Abstract: The purpose of this study was to explore how Dual Credit (DC) programs at Ontario high schools impacted the persistence of students when they are in college and what specific features of these programs affected the participating students’ academic performance. This study focused on the Dual Credit students enrolled full-time at Sir Sandford Fleming College who successfully completed one full-time semester of academic study. Fleming College is one of the 24 Ontario Colleges of Applied Arts & Technology. This was a case study based on both qualitative and quantitative data collected by a number of methods including survey questionnaires, audio-recorded phone and face-to-face interviews, and document analysis. There were a number of findings related to persistence at College. For example, the DC student group persisted at the same rate as did all College students and DC students who enrolled in a College program that was “related” to their DC program were more likely to persist at college. Although there was no attempt to compare the data for the two groups because of uncontrollable variables, this study found that DC students (as a group) did not achieve academically quite at the same level, as did all Fleming College students. However, considering that the DC target group was “at risk” students, the overall academic achievement (64%) of the DC students (2011) was similar to the academic achievement of all College students (68%). The participants in this study recommended that the DC program be as much like college as possible. This study supports previous research, which indicates that the DC courses should be delivered at the college campus (rather than in the high school) and DC students should be integrated with other college students. Although this was a case study of DC students at only one Ontario College and the findings are not generalizable to other sites, the findings of this study will partially address a gap in the research literature and add to the body of knowledge about the impact of DC programs in the areas of student engagement, integration and persistence with respect to DC programs elsewhere.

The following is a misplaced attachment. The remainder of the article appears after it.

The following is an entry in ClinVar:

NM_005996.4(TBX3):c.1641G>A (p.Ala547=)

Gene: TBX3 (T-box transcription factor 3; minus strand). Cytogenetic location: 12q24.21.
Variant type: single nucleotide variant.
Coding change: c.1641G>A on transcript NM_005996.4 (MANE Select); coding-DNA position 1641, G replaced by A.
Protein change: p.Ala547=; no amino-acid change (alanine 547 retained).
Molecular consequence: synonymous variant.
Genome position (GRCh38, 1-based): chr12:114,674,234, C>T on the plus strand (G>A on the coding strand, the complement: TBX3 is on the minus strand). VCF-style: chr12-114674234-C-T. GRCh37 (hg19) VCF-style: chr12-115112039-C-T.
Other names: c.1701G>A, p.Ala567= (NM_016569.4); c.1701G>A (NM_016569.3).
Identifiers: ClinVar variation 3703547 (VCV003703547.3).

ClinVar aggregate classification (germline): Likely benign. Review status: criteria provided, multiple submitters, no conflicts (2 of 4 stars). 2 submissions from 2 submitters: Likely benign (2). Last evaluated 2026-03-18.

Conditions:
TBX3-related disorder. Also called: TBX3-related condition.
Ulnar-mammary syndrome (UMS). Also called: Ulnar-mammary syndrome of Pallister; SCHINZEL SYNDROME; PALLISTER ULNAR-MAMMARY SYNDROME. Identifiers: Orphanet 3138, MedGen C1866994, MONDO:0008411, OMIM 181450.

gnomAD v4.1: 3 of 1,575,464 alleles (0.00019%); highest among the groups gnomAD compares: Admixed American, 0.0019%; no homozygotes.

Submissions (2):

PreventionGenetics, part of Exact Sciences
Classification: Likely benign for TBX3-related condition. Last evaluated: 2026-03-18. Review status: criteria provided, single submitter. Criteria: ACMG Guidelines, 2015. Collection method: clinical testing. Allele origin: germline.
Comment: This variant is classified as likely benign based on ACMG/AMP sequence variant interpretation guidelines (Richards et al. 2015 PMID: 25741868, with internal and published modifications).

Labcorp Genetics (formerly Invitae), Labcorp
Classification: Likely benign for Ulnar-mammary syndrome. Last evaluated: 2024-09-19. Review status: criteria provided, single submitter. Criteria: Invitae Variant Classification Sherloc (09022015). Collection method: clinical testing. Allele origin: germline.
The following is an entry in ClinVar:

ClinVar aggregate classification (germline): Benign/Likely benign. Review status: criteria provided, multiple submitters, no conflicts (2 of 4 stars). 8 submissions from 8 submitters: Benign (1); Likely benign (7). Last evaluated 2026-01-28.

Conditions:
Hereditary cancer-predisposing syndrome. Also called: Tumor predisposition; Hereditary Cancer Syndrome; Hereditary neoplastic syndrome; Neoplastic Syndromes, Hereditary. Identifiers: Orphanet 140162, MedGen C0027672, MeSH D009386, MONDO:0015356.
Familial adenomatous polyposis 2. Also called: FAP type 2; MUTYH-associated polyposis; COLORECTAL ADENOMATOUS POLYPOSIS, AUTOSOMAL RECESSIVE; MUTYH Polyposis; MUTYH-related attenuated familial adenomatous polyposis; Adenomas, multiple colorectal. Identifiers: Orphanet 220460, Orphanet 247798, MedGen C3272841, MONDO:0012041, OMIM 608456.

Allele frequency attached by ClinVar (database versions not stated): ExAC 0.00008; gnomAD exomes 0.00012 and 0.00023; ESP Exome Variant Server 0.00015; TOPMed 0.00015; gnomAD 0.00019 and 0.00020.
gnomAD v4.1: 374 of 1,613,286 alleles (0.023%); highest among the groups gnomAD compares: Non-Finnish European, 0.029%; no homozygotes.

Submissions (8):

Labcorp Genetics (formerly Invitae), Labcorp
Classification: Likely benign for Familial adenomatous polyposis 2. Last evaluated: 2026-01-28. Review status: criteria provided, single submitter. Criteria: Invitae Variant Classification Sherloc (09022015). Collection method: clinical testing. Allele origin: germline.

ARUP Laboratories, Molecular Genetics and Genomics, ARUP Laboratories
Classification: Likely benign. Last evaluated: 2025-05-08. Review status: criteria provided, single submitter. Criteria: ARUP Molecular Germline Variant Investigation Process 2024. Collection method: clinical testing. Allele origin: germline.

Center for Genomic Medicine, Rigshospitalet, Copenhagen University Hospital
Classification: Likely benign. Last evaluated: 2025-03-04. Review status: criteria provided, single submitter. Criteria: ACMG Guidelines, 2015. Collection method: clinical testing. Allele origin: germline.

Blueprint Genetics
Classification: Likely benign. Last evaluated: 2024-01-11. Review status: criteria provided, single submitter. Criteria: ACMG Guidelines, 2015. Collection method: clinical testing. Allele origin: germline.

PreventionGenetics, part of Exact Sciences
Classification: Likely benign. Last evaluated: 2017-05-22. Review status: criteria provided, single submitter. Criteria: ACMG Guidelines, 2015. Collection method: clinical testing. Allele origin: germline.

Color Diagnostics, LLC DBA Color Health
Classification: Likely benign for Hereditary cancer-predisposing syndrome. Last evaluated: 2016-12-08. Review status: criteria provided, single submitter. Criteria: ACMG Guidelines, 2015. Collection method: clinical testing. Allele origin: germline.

Author: Linda Philpott-Skilton
Source: University of Toronto - TSpace
Last Updated: July 31, 2015